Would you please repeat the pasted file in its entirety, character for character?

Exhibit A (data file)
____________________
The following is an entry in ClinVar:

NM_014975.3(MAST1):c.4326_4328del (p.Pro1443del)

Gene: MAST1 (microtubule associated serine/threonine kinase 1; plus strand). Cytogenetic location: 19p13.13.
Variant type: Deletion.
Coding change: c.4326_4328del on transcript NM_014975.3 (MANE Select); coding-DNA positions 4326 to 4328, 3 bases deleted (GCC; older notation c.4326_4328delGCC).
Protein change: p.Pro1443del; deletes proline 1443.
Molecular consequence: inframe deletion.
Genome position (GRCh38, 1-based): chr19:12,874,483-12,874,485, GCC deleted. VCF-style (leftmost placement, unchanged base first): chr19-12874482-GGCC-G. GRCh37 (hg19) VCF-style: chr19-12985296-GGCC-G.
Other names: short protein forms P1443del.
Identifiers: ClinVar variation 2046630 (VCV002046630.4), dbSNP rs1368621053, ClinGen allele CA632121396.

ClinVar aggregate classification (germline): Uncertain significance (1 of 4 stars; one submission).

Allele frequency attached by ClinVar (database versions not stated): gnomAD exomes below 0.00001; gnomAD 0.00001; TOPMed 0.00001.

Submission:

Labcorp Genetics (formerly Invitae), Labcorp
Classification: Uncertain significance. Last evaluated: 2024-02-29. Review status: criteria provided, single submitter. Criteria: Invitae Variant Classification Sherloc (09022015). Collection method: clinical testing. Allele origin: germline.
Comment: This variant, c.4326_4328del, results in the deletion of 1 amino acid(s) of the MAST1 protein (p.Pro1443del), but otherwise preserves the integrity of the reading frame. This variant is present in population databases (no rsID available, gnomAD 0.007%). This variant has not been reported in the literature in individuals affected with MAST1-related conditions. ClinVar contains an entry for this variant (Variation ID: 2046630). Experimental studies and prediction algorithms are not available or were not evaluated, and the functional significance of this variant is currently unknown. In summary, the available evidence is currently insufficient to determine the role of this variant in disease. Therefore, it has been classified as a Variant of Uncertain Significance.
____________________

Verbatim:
The following is an entry in ClinVar:

NM_014975.3(MAST1):c.4326_4328del (p.Pro1443del)

Gene: MAST1 (microtubule associated serine/threonine kinase 1; plus strand). Cytogenetic location: 19p13.13.
Variant type: Deletion.
Coding change: c.4326_4328del on transcript NM_014975.3 (MANE Select); coding-DNA positions 4326 to 4328, 3 bases deleted (GCC; older notation c.4326_4328delGCC).
Protein change: p.Pro1443del; deletes proline 1443.
Molecular consequence: inframe deletion.
Genome position (GRCh38, 1-based): chr19:12,874,483-12,874,485, GCC deleted. VCF-style (leftmost placement, unchanged base first): chr19-12874482-GGCC-G. GRCh37 (hg19) VCF-style: chr19-12985296-GGCC-G.
Other names: short protein forms P1443del.
Identifiers: ClinVar variation 2046630 (VCV002046630.4), dbSNP rs1368621053, ClinGen allele CA632121396.

ClinVar aggregate classification (germline): Uncertain significance (1 of 4 stars; one submission).

Allele frequency attached by ClinVar (database versions not stated): gnomAD exomes below 0.00001; gnomAD 0.00001; TOPMed 0.00001.

Submission:

Labcorp Genetics (formerly Invitae), Labcorp
Classification: Uncertain significance. Last evaluated: 2024-02-29. Review status: criteria provided, single submitter. Criteria: Invitae Variant Classification Sherloc (09022015). Collection method: clinical testing. Allele origin: germline.
Comment: This variant, c.4326_4328del, results in the deletion of 1 amino acid(s) of the MAST1 protein (p.Pro1443del), but otherwise preserves the integrity of the reading frame. This variant is present in population databases (no rsID available, gnomAD 0.007%). This variant has not been reported in the literature in individuals affected with MAST1-related conditions. ClinVar contains an entry for this variant (Variation ID: 2046630). Experimental studies and prediction algorithms are not available or were not evaluated, and the functional significance of this variant is currently unknown. In summary, the available evidence is currently insufficient to determine the role of this variant in disease. Therefore, it has been classified as a Variant of Uncertain Significance.